Khato Civils in drive to mentor next gen African firms

The leadership of South Africa based infrastructure development firm Khato Civils ( has announced an ambitious programme to mentor a new generation of African firms.

After already working on major infrastructure projects in South Africa, Malawi and Botswana, Khato Civils intends to expand into markets such as Zambia, Zimbabwe, Tanzania and Kenya while working with local companies and communities in each infrastructure project it embarks on.

As part of its continental growth plan, Khato Civils is making an unprecedented commitment to mentorship of local firms with 30% of the value of projects to be distributed to three partner firms in each market it enters. Khato Civil’s long-term growth plan is to enter 42 African markets.

However, Khato Civils is also engaged in a communications campaign to raise awareness of the challenges faced by African entrepreneurs and professionals who seek to play a role in building the continent’s infrastructure.

With the majority of major infrastructure works going to multinational firms, and many markets lacking legislation that ensure local subcontracting & supplier opportunities, African entrepreneurs are being locked out of the development of their own nations.

Khato Civils is calling for change across the sector and for African firms to lead in Africa’s infrastructure rollout.

In a series of interviews with, CEO Mongezi Mnyani and Chairman Simbi Phiri announced the mentorship programme and called for Africa’s infrastructure development to be led by African firms, highlighting that: Only 16% of Construction on Africa’s Infrastructure ( build is carried out by local firms.

Khato Civils CEO Mongezi Mnyani recently worked with AfricaLive to highlight the threat to African economies that the lack of involvement from locally owned firms creates. Mr Mnyani is working to make sure financiers hear the message: engaging with local firms and communities is not only the right thing to do – it makes economic sense.

In the case of the Khato Civils 100km pipeline project in Botswana, recruiting workers and engaging with local leadership along the route of the pipeline resulted in the project being delivered ahead of schedule and under budget ( Botswana’s Water Utilities Corporation credited working with Khato Civils as saving them 1.2bn Pula (over USD 100m) as compared to similar large scale water projects.

Mnyani explained “You can’t just undermine what local companies can do. If you show up in these communities biased and not willing to engage, you will fail.

“In Mozambique, for example, we have seen cases of project failure because multinationals had little respect for the locals. It can directly lead to protests, strikes or sabotage of projects.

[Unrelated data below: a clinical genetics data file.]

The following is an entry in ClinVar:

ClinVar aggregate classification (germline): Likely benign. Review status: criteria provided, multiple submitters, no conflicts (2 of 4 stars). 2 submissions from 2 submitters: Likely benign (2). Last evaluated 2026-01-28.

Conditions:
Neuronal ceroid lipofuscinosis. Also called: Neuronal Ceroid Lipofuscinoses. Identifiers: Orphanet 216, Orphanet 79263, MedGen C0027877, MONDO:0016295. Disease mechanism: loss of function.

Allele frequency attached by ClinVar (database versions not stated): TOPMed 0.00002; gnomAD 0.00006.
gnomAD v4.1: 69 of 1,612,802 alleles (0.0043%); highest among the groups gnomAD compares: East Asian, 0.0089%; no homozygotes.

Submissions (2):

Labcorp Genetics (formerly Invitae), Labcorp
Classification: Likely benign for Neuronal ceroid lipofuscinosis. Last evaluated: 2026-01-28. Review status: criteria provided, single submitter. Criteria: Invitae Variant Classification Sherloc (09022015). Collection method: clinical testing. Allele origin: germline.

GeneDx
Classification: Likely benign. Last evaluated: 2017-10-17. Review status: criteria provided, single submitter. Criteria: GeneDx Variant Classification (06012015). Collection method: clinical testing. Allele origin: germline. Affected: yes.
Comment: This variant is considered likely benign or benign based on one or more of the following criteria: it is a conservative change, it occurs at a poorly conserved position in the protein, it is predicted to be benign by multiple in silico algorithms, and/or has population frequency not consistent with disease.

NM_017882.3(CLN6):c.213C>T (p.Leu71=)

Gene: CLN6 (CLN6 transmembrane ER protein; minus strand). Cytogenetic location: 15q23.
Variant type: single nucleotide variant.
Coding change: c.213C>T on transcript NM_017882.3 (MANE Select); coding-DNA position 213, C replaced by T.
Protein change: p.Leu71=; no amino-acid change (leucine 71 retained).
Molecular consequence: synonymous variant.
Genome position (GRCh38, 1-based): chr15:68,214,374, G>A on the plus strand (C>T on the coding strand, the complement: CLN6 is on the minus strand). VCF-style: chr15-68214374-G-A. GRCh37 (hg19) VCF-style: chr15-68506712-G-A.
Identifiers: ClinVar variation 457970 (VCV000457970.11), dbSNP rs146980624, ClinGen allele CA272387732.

“You should always have a mindset of working with the locals to avoid animosity. If we are serious about the health of the economy, we must accompany aid with capacity development.

“The mindset of feeling superior to the locals needs to go if projects are to work properly across the continent.

“In Botswana, our approach was to reduce cases of conflict as much as we could. Our recruitment system had to change and become more inclusive.

“We ensured that we had workers from each village where the pipeline was crossing through.

“Consultation with local leadership could mean talking to traditional leaders, councillors, members of national assemblies and community leaders. Consultation can be very complex and time-consuming, but it is all worth it to eliminate any problems along the way. This is our process everywhere we go and we don’t intend to change it.”

In order to address these risks to African infrastructure, Khato Civils has now committed to an ambitious mentorship programme for local firms. 30% of the value of projects will be distributed to three partner firms in each market Khato Civils enters.

Announcing the plan, Chairman Simbi Phiri said “We plan to expand into 42 African countries and give 30 per cent of each project to local companies. “We plan to allocate resources to a few local companies in each of those countries to expose them properly. They will come in and see how we work and how we prepare. They will learn from us how to run finance, management and to adapt our model. If we start training three small local companies, at least two should succeed. We made the mistake of allocating 30 per cent of the contract value of the 100km pipeline project to train one local company in Botswana, however, that was managed poorly.

“In future, we will allocate that 30 per cent to three different local companies with each getting 10 per cent. Learning from such experiences is how we can ensure we have a positive impact as we grow.”

Expanding on issues facing Africa’s entrepreneurs, Mr Phiri told the story of his own entrepreneurial journey on ( and spoke of his desire to help ambitious Africans from across all sectors, saying “I want to make one thing clear to young entrepreneurs reading this; banks are not the only source of funding. “Mentors can provide knowledge and access to finance which is invaluable in African business.”